Examples of Micro-Commitments
Micro-commitments can take a wide range of forms, dependent on the brand, its particular marketplace and how your goods or services are consumed.
Here are a few examples of micro-commitments and how they help to drive engagement and support the whole sales process.
Following on Social Media
A simple way to start is by encouraging people to like your social media page, be that Twitter, Facebook or Instagram. You might create an easy to share post with wide appeal, such as something about your location: ‘Support a local business by liking our page’. You may even just ask directly if a prospect or lead will follow your page or account…it’s a low commitment request, but it serves the dual benefit of providing you with another channel to market to them on, and gaining their compliance for larger requests later on.
Connecting on LinkedIn
Similar to the above is an invitation to connect on LinkedIn, but one perhaps better suited to freelancers and businesses offering commercial services. You’re asking for a small commitment, similar to one that users on the platform have probably made countless times before without giving it much thought.
Direct Users to Your Website
By creating useful and engaging content you can then encourage connections via social media, or LinkedIn to visit your website. This helps to build trust and engagement, at the same time as delivering value to your prospects. Make sure your content is interesting so that you don’t become associated with boring or irrelevant content that means you get ignored.
Each time they click they are making a micro-commitment, with the expectation of value in the form of your content. They will start to attribute fulfilling your requests with receiving value, opening the door for larger requests and commercial conversations.
After a prospect has liked a social media page, or connected via LinkedIn and then visited the website to engage with the content provided, the next step is asking them to opt-in to marketing emails or a regular newsletter. What value will this give them? Make sure it’s made clear. You should then follow up the initial sign-up with a nurturing email that gives the prospect more information about what you offer, and how you might be able to help them. Avoid too much hard-sell that spooks them and means they head for the unsubscribe button.
Replying to Emails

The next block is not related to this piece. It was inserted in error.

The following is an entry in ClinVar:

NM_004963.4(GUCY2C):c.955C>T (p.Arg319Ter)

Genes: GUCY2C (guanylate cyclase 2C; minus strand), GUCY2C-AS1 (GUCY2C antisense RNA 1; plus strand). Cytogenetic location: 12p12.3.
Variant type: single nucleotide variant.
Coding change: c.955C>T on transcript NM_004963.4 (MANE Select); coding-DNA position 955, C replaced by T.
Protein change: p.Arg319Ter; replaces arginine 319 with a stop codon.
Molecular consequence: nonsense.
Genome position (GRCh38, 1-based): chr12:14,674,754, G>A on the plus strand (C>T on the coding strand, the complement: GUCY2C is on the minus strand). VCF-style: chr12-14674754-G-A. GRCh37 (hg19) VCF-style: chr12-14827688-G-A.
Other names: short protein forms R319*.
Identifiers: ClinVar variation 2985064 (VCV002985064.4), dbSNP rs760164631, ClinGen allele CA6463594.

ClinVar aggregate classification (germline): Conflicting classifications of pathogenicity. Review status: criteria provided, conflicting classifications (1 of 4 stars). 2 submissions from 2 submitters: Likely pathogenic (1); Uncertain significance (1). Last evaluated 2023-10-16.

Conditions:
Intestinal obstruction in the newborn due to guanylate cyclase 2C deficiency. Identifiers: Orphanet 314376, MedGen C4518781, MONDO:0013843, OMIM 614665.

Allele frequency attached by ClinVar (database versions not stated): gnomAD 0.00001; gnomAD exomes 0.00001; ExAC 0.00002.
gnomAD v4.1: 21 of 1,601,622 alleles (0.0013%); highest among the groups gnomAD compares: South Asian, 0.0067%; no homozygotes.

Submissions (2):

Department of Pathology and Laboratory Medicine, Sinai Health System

The simple act of replying to an email can be considered a micro-commitment. One of the most valuable thing we have is time, and if someone is engaging in conversation, even if they are saying they aren’t interested, it shows some level of commitment…unless of course you have really wound them up and it is from a place of anger.
Leverage this micro-commitment by directly asking your prospects to reply to your email or message. You’ll be surprised at how many comply.
Even if the response isn’t exactly a customers bank details, it shows an openness to conversation and provides an opportunity for you to provide value and prove your worth.
A tripwire product or service is a high-value, low priced offer that is solely there to move your customers through the buyer journey and turn them into customers.
You can create a tripwire service by looking at your core offering and splintering off its component parts to see which you can productise. By selecting a component part that provides value and is also part of a larger offering, you build trust in what you offer whilst qualifying the customer as being interested in your main product or service.
A tripwire is a way to both convince your customer that you’re a good fit, and also gauge their willingness to purchase services from you. It moves them along the buyer journey, and provided they have received sufficient value and had a good experience, opens them up for you to close larger services or your core offering.
Micro-commitments are small steps that take a prospect from a position of curiosity to one of commitment without prompting them to flee.
Think back to the fable about the frog… If you suddenly throw a frog into a pan of boiling water, it will jump out. If you put the frog into tepid water and slowly turn the heat up, it won’t perceive the danger.
Your customers have been misled, forced into decisions and had bad experiences in the past. This, combined with their biological hardwiring, means that you need to handle them carefully. Provide value, build trust and don’t try and throw them into a pot of boiling water.